What happened in tech at NRF’s Big Show?
Brian Elliott, Founder, Senior Advisor and Head of Innovation at Periscope® By McKinsey, tells us what caught his eye at NRF 2019
It’s been straight into the retail event calendar with NRF 2019 The Big Show, which took place in New York between 13th and 15th January. It is always a great opportunity to hear not only about the trends emerging in the industry, but what is happening on the ground, and how retailers on- and offline feel about the year ahead.
Whilst everyone was very clear that the trading environment is as challenging as ever, particularly if you are a traditional retailer, there was nonetheless a lot of positivity around about the year ahead and the innovations coming along to reinvigorate the in-store experience. More retailers are coming to terms with how they can use their physical store as part of delivering an omnichannel experience, and therefore increasing the integrated brand value and profit delivered by those sites.
The bottomline is that stores are embracing digital and omnichannel; not tentatively, but with an aggressive determination. They’ve long known they cannot ignore digital; the challenge has been making it work. We will see many more retailers go live with a genuine – rather than pseudo – omnichannel experience over the next 18-24 months. It will become mainstream on the High Street.
Smartphone even more at the heart of retail
We all know about the mass consumer adoption of the smartphone for online shopping. Over time, the device itself has become about so much more than the browser as apps bring rich new functionality. It is clear from NRF that this is about to leap forward again not just for the consumer, but the retailer too. The technology drivers for this are the advanced gyroscopes and accelerometers in today’s devices and imminent arrival of 5G in major geographies.
New use cases seen at NRF include applications for deep analytics on the movement of shoppers around stores without additional hardware; applications that can choose sizes for shoppers from 3D scan or phone images, suggest accessories to complete the look from a photo, and even help logistics companies with packing box dimensions.
The checkout leaps forward
Amazon Go and Albert-Heijn Tap-to-go took the market by storm last year as two bold new visions for customer experience, but there are many startups vying to reinvent the checkout experience. This is key because waiting in line is the most annoying aspect of shopping however you shop. Tap-to-go and smartphone self-checkout will compete with the intuitive grab-and-go multiple cameras systems.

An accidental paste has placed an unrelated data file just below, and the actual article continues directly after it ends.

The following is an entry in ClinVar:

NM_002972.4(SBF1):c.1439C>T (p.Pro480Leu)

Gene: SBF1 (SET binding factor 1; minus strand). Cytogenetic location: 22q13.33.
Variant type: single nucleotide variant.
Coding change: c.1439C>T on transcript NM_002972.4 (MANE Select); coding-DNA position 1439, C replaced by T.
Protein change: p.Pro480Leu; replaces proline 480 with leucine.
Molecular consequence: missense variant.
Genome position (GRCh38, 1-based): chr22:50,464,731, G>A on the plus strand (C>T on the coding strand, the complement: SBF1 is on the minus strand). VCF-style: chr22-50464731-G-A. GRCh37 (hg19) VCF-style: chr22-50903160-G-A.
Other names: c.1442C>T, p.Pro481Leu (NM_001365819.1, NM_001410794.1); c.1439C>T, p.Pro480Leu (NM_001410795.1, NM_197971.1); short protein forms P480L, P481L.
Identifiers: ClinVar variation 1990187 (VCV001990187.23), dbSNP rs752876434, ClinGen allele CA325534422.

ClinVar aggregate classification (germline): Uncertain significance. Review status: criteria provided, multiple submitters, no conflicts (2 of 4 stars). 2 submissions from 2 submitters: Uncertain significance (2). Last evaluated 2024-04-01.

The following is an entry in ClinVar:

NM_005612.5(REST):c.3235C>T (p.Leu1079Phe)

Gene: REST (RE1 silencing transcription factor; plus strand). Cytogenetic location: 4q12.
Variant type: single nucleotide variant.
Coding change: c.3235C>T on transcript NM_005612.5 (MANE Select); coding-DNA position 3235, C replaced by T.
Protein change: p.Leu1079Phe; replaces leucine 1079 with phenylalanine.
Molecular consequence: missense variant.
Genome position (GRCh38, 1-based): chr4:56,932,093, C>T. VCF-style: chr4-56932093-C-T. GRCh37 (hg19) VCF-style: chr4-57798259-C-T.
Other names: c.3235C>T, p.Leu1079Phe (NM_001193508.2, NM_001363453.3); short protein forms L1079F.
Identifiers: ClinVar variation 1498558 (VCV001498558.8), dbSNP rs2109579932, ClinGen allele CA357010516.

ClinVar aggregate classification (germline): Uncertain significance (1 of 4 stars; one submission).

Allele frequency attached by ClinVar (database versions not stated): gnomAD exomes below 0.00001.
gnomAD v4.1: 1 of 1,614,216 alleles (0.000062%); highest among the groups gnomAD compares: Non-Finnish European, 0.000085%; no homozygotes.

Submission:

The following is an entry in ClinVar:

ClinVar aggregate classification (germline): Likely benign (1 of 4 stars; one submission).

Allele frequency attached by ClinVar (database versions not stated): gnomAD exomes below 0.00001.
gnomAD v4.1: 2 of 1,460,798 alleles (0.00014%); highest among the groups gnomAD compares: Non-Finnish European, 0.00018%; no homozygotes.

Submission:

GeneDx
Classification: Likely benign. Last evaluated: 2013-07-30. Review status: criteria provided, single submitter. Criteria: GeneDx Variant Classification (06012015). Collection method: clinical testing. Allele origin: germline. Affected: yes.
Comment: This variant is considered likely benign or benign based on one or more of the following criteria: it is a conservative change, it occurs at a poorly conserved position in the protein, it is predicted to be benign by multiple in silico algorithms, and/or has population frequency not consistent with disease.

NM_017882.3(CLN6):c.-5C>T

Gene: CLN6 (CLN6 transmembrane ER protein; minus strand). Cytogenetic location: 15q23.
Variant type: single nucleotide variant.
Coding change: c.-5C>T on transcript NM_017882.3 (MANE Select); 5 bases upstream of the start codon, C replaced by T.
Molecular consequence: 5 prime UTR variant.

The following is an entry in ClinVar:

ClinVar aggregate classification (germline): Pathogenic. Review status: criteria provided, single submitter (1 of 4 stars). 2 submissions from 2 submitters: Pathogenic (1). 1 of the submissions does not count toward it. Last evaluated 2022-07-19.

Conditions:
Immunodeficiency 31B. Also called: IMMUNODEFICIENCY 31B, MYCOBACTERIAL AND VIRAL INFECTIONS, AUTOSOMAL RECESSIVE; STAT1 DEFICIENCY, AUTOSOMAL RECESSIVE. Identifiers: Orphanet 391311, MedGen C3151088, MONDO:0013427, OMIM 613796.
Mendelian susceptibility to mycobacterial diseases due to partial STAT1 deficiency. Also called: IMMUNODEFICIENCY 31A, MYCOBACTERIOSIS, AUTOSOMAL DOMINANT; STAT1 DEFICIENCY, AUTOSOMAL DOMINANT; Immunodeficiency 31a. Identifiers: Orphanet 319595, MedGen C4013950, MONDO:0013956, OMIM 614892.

Live demonstration of crowded aisle, individual tracking, and item visual recognition using standard HD cameras has the potential to take the lead – especially because it also enables so many additional advanced analytics. Thus, in addition to labour savings the business return increases from fraud detection, in-aisle personalised marketing from live identification of individuals/shopper segments, out-of-stock detection, and overall store optimisation by analysing shopper journeys.
Virtual shelves and personalised sizing
The mannequins’ days may really be coming to an end as we saw a number of examples of virtual shelves at this year’s event. Enabling retailers to create dynamic and interactive experiences for their product’s virtual shelves, not only create cost savings, but also enable a level of merchandising consistency across stores that simply cannot be replicated today.
This is great news for suppliers who can be confident about how their products are being represented. For those installations where customers can interact with products, it should drive up sales while also allowing retailers and suppliers to learn about how customers interact and respond to their product offerings, enabling them to make refinements to promotions, PoS, literature, or even the product design themselves.
The data to fuel the technology
Whether it is omnichannel, or creating other new experiences in-store, what is clear is that this whole new generation of retailing still must be underpinned by technologies that connect data right across the shopper experience, regardless of how the customer journey takes place online and in-store and jumps between the two. Additionally, technology needs to make the business operationally aware, almost conscious, so it can understand and interpret the state of a promotion, business performance or the wider competitive environment in an instant.
NRF has offered a truly tantalising vision of how retailing will change in 2019 and 2020+ for retailers that get their technology foundations right and marry that with human change management to take advantage. A journey worth taking that will continue to reward the leaders for the next decade.